MCCAINS WAR KILL SCORE: 167 US SAILORS, 15 US JETS, 60 ENEMIES?
When John McCain crashed his fifth navy fighter plane he was captured by the North Vietnamese. That crash gave him his greatest claim to fame and made him a national celebrity. But the in run-up to that incident hides a whole other story.
Acclaimed war hero McCain clearly demonstrated his rating in the lowest 0.5% in his military class of 900 during his tour of duty in Viet Nam. On June 27, 1967 aboard the USS Forrestal 167 US sailors lost their lives in a giant fire and a series of explosions. The crewmen who had to fight that fire for 24 hours to keep the aircraft carrier from sinking were looking for the "hotdog" pilot they thought started the chain reaction disaster. But they were too late to find him.
John McCain, whose dad was a Pentagon bigwig, left the ship the next morning taking up a space on a helicopter meant to evacuate the wounded. He was the only pilot transferred to another ship from the Forrestal after the incident in what is likely the fastest military transfer in recorded history - a kind of "cut and run" that left his grieving shipmates behind.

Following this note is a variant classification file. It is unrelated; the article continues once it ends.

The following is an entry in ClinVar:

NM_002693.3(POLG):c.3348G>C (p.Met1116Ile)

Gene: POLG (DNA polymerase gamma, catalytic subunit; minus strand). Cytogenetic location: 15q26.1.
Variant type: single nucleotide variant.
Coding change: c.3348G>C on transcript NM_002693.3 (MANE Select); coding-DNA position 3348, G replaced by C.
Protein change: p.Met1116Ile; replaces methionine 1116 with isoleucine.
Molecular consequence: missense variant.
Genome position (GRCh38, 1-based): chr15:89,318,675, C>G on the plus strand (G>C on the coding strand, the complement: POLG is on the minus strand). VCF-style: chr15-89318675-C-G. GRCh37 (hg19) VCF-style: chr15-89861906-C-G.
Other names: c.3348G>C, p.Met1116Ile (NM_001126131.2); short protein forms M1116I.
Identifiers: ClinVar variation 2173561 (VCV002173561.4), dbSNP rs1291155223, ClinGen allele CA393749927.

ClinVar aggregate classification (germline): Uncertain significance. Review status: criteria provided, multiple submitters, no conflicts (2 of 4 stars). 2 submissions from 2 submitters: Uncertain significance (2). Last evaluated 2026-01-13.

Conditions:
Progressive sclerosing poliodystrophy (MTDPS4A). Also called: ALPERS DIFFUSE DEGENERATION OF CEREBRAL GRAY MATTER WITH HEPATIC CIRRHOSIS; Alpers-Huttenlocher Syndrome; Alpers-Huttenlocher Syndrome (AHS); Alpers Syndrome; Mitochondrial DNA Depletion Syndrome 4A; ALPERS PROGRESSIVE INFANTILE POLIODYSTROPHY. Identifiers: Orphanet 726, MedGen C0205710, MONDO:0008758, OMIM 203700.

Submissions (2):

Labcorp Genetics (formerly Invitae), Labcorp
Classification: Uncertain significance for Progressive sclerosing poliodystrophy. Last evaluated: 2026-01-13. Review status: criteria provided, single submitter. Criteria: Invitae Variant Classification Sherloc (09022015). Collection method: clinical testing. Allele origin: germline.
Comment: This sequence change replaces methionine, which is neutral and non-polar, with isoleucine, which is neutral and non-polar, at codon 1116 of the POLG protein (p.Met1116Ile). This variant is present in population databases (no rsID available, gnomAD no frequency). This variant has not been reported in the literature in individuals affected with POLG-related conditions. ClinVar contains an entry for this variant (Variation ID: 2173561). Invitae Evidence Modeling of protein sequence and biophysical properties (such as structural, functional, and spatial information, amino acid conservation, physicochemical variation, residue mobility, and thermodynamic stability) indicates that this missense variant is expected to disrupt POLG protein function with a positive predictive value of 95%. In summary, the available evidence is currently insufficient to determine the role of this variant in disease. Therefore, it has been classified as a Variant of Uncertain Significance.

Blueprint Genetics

His evacuation probably kept the death toll from going to 168 if the crewmen could have found the pilot who "wet-started" his A-4E Skyhawk fighter jet and triggered the incident. "Wet-starting" means pooling jet fuel in the engine before starting it to send a flash of flame out the engine exhaust. (XA4D-1 Skyhawk BuNo 137812) This was done to shake up the pilot in the F-4 fighter behind him. But in the confusion a rocket went off, bombs were dropped on the ship deck and the chain reaction disaster was underway. The ship was so damaged it had to be taken out of the war effort.
Those 15 US jets lost? Well, McCain outright crashed five from the pilot seat. His whispered nickname was "McCrash". His fifth crash earned him POW status as his principal claim to heroic fame. The other ten planes lost were casualties of the juvenile 'hotdogging' on the Forrestal deck that terrible day. The financial cost for his stint in the service, even in 1967 dollars, was in the tens of millions.
Oh, and his flights before being captured probably amounted to a few casualties on the other side. Sixty is a high side estimate.
(Based on official naval film account, a McCain campaign film adapting the record and testimony of sailors from the ship.)